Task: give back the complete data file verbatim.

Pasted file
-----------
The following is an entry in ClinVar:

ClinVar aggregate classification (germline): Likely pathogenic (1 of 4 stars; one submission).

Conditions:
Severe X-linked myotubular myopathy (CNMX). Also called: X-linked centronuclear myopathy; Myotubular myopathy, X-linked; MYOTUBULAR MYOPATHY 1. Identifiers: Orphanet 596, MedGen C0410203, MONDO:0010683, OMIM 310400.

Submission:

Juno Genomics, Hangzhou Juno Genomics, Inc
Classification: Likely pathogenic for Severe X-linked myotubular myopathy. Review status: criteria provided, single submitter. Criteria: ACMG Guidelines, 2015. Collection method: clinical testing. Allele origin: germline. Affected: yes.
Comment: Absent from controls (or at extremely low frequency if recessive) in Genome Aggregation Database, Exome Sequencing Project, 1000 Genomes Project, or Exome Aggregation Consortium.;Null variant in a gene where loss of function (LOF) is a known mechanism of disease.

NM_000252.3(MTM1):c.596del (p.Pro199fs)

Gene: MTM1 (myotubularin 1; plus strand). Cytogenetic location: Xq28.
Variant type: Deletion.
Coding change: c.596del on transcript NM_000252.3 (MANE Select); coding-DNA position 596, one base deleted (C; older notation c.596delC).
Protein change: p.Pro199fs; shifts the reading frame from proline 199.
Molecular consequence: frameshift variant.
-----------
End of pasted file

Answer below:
The following is an entry in ClinVar:

ClinVar aggregate classification (germline): Likely pathogenic (1 of 4 stars; one submission).

Conditions:
Severe X-linked myotubular myopathy (CNMX). Also called: X-linked centronuclear myopathy; Myotubular myopathy, X-linked; MYOTUBULAR MYOPATHY 1. Identifiers: Orphanet 596, MedGen C0410203, MONDO:0010683, OMIM 310400.

Submission:

Juno Genomics, Hangzhou Juno Genomics, Inc
Classification: Likely pathogenic for Severe X-linked myotubular myopathy. Review status: criteria provided, single submitter. Criteria: ACMG Guidelines, 2015. Collection method: clinical testing. Allele origin: germline. Affected: yes.
Comment: Absent from controls (or at extremely low frequency if recessive) in Genome Aggregation Database, Exome Sequencing Project, 1000 Genomes Project, or Exome Aggregation Consortium.;Null variant in a gene where loss of function (LOF) is a known mechanism of disease.

NM_000252.3(MTM1):c.596del (p.Pro199fs)

Gene: MTM1 (myotubularin 1; plus strand). Cytogenetic location: Xq28.
Variant type: Deletion.
Coding change: c.596del on transcript NM_000252.3 (MANE Select); coding-DNA position 596, one base deleted (C; older notation c.596delC).
Protein change: p.Pro199fs; shifts the reading frame from proline 199.
Molecular consequence: frameshift variant.